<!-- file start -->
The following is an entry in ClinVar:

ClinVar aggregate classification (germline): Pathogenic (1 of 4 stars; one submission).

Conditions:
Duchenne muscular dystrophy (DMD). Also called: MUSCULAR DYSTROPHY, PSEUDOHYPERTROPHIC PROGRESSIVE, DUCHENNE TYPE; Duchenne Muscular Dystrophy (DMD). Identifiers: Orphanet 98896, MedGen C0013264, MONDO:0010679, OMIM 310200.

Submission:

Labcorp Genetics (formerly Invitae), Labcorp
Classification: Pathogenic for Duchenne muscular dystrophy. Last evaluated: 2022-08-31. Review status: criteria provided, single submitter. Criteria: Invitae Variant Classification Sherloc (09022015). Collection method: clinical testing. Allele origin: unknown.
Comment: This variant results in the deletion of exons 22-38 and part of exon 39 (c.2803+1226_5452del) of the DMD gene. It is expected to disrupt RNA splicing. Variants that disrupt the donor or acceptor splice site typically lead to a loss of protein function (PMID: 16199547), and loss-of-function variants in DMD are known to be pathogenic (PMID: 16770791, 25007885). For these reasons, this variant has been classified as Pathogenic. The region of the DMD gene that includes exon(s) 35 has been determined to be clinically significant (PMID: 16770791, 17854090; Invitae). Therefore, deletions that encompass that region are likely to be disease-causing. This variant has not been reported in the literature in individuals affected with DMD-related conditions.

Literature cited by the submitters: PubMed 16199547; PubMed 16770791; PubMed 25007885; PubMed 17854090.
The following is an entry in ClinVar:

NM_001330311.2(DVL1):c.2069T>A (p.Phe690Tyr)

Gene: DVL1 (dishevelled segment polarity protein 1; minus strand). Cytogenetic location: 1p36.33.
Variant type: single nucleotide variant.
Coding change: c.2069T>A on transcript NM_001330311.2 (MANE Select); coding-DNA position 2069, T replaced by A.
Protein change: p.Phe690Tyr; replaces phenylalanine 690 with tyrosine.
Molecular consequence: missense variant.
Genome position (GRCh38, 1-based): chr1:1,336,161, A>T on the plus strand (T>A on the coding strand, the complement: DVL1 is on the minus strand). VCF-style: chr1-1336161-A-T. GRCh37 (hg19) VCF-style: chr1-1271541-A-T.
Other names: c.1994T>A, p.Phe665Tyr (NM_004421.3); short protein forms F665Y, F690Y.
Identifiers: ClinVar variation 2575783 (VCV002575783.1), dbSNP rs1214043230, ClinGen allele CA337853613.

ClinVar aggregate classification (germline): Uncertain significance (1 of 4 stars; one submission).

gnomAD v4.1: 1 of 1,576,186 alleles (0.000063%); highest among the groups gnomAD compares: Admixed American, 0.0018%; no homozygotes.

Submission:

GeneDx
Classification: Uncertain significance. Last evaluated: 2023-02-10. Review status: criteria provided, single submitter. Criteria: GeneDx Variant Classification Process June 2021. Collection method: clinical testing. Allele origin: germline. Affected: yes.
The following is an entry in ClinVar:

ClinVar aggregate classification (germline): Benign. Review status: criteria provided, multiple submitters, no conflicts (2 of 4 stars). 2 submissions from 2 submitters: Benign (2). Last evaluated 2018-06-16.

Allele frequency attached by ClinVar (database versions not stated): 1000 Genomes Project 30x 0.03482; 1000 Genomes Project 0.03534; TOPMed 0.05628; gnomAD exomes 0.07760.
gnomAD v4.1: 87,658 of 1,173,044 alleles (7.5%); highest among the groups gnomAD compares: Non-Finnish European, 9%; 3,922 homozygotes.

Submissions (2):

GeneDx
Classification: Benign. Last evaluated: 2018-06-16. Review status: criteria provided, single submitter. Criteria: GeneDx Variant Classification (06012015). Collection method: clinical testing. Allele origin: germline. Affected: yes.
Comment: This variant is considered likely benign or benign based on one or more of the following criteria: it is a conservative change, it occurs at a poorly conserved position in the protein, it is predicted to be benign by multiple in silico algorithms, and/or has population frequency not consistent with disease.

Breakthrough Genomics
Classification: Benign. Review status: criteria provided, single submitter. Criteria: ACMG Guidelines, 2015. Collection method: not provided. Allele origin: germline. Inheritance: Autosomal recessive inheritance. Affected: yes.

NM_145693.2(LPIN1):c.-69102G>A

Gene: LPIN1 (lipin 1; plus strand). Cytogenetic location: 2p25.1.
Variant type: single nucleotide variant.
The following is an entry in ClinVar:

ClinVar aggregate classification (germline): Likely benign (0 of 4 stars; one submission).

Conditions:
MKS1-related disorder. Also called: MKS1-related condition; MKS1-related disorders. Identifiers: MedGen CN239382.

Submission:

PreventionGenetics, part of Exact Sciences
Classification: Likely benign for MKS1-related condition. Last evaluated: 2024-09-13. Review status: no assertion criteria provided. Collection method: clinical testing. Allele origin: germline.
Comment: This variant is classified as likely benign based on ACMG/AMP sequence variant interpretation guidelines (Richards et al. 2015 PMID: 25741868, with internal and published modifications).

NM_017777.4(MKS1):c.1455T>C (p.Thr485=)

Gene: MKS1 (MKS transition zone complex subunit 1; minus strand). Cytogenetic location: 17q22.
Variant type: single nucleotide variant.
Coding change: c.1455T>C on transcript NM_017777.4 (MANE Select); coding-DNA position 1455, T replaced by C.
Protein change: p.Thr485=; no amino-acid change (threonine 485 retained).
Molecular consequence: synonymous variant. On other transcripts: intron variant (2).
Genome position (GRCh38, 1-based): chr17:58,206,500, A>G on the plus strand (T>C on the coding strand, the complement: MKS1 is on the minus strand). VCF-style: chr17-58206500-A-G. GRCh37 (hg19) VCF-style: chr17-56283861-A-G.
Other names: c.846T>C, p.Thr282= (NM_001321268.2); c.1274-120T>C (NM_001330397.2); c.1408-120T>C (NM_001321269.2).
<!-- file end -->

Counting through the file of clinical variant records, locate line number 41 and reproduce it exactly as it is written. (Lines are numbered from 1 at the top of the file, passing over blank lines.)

MKS1-related disorder. Also called: MKS1-related condition; MKS1-related disorders. Identifiers: MedGen CN239382.